Thursday, January 06, 2005

Information Literacy: Learning How to Learn

Information Literacy: Learning How to Learn. This essay is by Holly Barton. It is part of the The Rhode Island Foundation Teachers in Technology Inititative Fellows Research. I can not find a date on the essay.

From the site:

Why do we send children to school? Is it to implant certain facts, figures, and formulas into their heads to make students ready to enter the world? Do textbooks contain all information important and relevant for a student to survive in today’s marketplace? Can the curriculum touch upon all of the topics that a student needs to know to be an effective member of society? Can educators provide all the information important for students to know so they can become contributing members of society?

Learning doesn’t stop at the school steps and it continues throughout life. To prepare students for the world, we must teach them how to learn. Perhaps the most valuable skill we can give children during their formal school years is the ability to use information to construct knowledge.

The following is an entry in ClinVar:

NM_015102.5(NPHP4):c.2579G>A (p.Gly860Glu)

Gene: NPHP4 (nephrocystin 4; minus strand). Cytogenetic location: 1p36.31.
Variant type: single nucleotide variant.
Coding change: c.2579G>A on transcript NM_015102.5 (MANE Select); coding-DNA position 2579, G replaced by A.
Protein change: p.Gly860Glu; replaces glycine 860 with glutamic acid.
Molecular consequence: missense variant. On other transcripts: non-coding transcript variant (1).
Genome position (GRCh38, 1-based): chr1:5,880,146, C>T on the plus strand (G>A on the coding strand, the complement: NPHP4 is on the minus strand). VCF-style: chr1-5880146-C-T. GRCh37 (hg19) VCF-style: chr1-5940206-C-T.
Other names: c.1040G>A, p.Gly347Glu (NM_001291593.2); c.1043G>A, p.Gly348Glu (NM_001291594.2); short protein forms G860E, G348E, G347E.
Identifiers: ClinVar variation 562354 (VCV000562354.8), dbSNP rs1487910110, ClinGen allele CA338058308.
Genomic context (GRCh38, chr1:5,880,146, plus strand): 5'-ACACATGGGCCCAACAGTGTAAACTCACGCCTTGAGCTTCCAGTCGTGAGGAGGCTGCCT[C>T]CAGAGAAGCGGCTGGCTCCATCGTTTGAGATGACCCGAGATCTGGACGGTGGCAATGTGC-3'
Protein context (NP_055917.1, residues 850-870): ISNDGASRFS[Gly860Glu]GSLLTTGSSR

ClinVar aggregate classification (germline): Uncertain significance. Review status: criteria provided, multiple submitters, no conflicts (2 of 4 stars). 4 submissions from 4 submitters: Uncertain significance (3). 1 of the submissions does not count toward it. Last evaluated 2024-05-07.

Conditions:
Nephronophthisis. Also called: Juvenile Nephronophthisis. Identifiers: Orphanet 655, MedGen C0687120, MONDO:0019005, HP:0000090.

Through the advances made through technology, the walls of the classroom and the library have expanded to include the entire world. Technology gives us physical access to a wealth of information. However, the information housed on servers throughout the globe and in software and print resources is so abundant that finding what they need is a daunting task. Students must possess information literacy to put the information to good use.

Information literate students access, evaluate and use information from a variety of sources. They are organized investigators who question and wonder, find and sort, consume and gulp information. They think, create, summarize and conclude. They communicate effectively and reflect on the process as well as the product. The natural juxtaposition of information literacy to current educational issues alerts one to the importance of creating information literate learners who will succeed in the Information Age.

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